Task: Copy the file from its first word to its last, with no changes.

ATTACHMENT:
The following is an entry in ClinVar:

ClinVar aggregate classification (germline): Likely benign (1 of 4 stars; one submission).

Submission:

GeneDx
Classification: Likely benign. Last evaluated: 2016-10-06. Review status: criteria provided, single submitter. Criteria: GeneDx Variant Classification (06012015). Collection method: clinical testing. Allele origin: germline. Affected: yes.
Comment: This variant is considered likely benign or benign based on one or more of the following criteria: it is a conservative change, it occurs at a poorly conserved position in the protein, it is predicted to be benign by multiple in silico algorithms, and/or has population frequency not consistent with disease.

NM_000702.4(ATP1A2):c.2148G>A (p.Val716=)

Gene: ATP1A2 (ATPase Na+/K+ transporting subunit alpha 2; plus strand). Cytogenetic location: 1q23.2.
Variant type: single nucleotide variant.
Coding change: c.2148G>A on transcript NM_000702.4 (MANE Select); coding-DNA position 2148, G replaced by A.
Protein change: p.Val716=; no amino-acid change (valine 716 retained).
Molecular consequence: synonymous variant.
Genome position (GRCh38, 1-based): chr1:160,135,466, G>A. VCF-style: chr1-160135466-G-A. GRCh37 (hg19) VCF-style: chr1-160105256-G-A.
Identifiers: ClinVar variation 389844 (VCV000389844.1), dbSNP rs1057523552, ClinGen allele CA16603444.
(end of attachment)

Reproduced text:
The following is an entry in ClinVar:

ClinVar aggregate classification (germline): Likely benign (1 of 4 stars; one submission).

Submission:

GeneDx
Classification: Likely benign. Last evaluated: 2016-10-06. Review status: criteria provided, single submitter. Criteria: GeneDx Variant Classification (06012015). Collection method: clinical testing. Allele origin: germline. Affected: yes.
Comment: This variant is considered likely benign or benign based on one or more of the following criteria: it is a conservative change, it occurs at a poorly conserved position in the protein, it is predicted to be benign by multiple in silico algorithms, and/or has population frequency not consistent with disease.

NM_000702.4(ATP1A2):c.2148G>A (p.Val716=)

Gene: ATP1A2 (ATPase Na+/K+ transporting subunit alpha 2; plus strand). Cytogenetic location: 1q23.2.
Variant type: single nucleotide variant.
Coding change: c.2148G>A on transcript NM_000702.4 (MANE Select); coding-DNA position 2148, G replaced by A.
Protein change: p.Val716=; no amino-acid change (valine 716 retained).
Molecular consequence: synonymous variant.
Genome position (GRCh38, 1-based): chr1:160,135,466, G>A. VCF-style: chr1-160135466-G-A. GRCh37 (hg19) VCF-style: chr1-160105256-G-A.
Identifiers: ClinVar variation 389844 (VCV000389844.1), dbSNP rs1057523552, ClinGen allele CA16603444.